However, a policy cannot be implemented because public and/or institutional entities want to only. It requires all stakeholders to commit themselves, mainly those in daily contact with users, as well as other professionals who show, through their work and attitudes, the characteristics of health services offered to the population.
To reach a new understanding of the principles and values guiding humanization, health professionals need to articulate theoretical and technical scientific knowledge with affective, social, cultural and ethical aspects of the relations they establish through their practice, so that humanization does not remain restricted to merely technical attributions, but includes the capacity to understand and respect human beings in their different forms of being and existing(5).
In sum, an infinity of questionings, doubts and uncertainties originated from and/or persist under the technical-scientific paradigm, guided by the values of technical efficiency and scientific knowledge. In this perspective, professionals focus on disease and cure, instead of humans as weakened and vulnerable beings. This gives rise to questions like: Where is history heading and/or to what point can it advance without infringing human dignity? How can a more dignified experience be constructed? How can care relations be humanized?
The human condition as a principle of citizenship and/or principle of humanization is actually recovered through authenticity, dignity, solidarity, affect and respect for human individuality(6).
The uncertainties and destabilization of values are the visible side of a humanity immersed in a profound crisis, seeking new debates and possibilities that are capable of reconstructing/reordering knowledge based on human and ethical principles(1,7-8).
From this viewpoint, crisis is characterized by an explosion of complexity, contradictory directions in evolution and high doses of uncertainty. At the same time as available technological knowledge multiplied capacities to dominate nature, it also provoked the disorganization of knowledge, creating practices that jeopardize the human race itself.
Hence, we need a new paradigm, that is, a new view on reality, a radical change in our thinking that is capable of facing the complexity of reality, confronting the paradoxes of order and disorder, singular and general, the part and the whole(7-8).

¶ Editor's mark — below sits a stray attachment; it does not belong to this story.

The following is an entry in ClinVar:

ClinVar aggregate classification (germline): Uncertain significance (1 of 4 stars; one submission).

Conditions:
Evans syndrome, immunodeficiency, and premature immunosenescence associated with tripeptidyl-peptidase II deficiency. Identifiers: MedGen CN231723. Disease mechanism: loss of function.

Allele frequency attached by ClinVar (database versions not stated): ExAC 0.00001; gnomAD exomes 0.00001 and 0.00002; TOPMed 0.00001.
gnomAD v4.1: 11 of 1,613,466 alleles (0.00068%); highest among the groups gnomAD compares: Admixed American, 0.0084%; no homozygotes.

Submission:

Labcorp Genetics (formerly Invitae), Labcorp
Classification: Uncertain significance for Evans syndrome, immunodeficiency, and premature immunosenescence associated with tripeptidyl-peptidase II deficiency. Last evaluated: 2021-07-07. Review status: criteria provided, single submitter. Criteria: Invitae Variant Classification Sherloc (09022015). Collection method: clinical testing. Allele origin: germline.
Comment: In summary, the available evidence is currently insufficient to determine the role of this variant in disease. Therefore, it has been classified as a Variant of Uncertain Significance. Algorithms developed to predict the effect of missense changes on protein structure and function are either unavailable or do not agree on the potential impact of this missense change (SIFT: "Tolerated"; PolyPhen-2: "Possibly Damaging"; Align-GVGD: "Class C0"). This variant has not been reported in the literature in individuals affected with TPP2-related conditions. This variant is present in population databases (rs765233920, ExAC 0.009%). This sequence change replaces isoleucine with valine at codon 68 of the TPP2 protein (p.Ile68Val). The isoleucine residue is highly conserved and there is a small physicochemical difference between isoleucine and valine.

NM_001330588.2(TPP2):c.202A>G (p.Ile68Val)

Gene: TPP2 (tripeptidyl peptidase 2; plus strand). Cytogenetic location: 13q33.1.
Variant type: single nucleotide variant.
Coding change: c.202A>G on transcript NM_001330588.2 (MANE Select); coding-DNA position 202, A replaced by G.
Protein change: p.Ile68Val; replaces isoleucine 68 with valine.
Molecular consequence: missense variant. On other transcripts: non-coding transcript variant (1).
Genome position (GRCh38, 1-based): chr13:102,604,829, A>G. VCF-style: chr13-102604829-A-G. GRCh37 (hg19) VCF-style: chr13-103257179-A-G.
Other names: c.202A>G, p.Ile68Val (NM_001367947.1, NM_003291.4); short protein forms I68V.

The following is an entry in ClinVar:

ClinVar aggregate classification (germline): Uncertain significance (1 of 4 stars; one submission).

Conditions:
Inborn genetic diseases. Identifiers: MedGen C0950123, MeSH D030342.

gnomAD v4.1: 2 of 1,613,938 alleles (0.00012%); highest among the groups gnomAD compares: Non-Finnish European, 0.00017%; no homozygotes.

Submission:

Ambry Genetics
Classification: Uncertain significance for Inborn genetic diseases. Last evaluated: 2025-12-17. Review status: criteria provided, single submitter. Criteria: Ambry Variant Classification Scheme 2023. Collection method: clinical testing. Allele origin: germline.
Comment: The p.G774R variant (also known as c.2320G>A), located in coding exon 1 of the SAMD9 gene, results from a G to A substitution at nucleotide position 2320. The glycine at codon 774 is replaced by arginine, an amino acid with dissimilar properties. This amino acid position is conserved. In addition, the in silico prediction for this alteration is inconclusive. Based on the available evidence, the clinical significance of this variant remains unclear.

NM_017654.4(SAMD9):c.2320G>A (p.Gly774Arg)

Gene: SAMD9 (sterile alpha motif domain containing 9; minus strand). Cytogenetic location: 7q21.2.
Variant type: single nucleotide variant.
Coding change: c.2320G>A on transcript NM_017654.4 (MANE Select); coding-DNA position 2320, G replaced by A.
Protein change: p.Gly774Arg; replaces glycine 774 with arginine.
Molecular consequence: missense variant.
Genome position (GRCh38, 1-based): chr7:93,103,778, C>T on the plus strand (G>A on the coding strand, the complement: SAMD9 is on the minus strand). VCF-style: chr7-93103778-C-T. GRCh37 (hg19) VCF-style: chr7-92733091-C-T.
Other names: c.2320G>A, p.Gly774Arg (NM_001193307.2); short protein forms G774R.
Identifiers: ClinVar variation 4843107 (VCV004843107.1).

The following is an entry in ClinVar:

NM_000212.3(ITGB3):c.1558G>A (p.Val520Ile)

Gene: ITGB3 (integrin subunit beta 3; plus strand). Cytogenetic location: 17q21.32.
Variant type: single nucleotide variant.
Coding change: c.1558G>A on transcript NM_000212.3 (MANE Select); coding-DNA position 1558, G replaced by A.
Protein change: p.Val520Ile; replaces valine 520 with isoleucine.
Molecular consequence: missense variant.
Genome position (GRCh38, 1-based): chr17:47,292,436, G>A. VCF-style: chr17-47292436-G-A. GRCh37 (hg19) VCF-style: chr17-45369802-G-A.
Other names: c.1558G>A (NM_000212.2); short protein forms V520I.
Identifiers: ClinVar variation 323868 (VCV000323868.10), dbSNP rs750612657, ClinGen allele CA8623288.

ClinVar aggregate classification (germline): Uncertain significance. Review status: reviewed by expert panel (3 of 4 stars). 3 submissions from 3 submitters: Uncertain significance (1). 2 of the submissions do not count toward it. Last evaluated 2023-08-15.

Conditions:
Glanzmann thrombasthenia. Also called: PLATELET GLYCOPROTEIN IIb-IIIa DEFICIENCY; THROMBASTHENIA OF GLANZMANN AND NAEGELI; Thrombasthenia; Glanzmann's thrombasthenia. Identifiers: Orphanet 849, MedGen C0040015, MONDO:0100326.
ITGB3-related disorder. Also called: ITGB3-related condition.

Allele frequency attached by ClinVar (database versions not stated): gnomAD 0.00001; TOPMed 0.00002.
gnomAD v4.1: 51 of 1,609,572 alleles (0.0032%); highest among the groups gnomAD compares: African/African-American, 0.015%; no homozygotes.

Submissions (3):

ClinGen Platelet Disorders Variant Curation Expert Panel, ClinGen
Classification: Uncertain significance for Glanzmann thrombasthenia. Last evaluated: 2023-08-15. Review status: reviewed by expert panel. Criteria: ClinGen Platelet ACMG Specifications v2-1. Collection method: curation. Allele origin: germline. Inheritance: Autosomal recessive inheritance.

In view of this universe of new rationalities, the paradigm of complexity intends to redefine the form of current development, guiding knowledge through human and ethical values and conquering a new systematic perception, based on a reflexive subject who is capable of articulating different kinds of knowledge. Complex thinking helps human beings/professionals to acknowledge the complexity of realities, that is, it reveals the uncertainties inherent in knowledge structures themselves and also the "black holes of uncertainty in current realities"(8).
The main challenge of humanization is to rejoin/reconnect inquiries, knowledge and, mainly, ethical, moral and social values. To redraw a new horizon, distanced from the reductionist debate oriented towards individual rights and more concerned about the recovery of broader concepts related to human dignity and to the deconstruction of particularities, with a view to constructing the humanizing knowledge ecology(9).
Technological solutions do not necessarily involve the academy, but they do include the mentors of these technologies through training or practical orientations(6). What is important in this area is not to know the origins of professionals' technological thinking, but the capacity to stimulate the critical reinsertion of human beings in reality, based on complex thinking.
Thus, humanization, in the light of the complexity paradigm, can be achieved through the revolution of "relations among humans, ranging from relations with themselves and others, relations between nations and states and relations between men and the techno-bureaucracy, between men and society, men and knowledge, men and nature"(7).
Humanization presupposes a value system, that is, a complex system of organization and civilization that respects individuals' autonomy, diversity of ideas and freedom of expression and recovers subjectivity. Hence, health professionals' challenge in view of technical-scientific progress is to construct the process of including all persons and peoples and beneficiaries of this progress(1).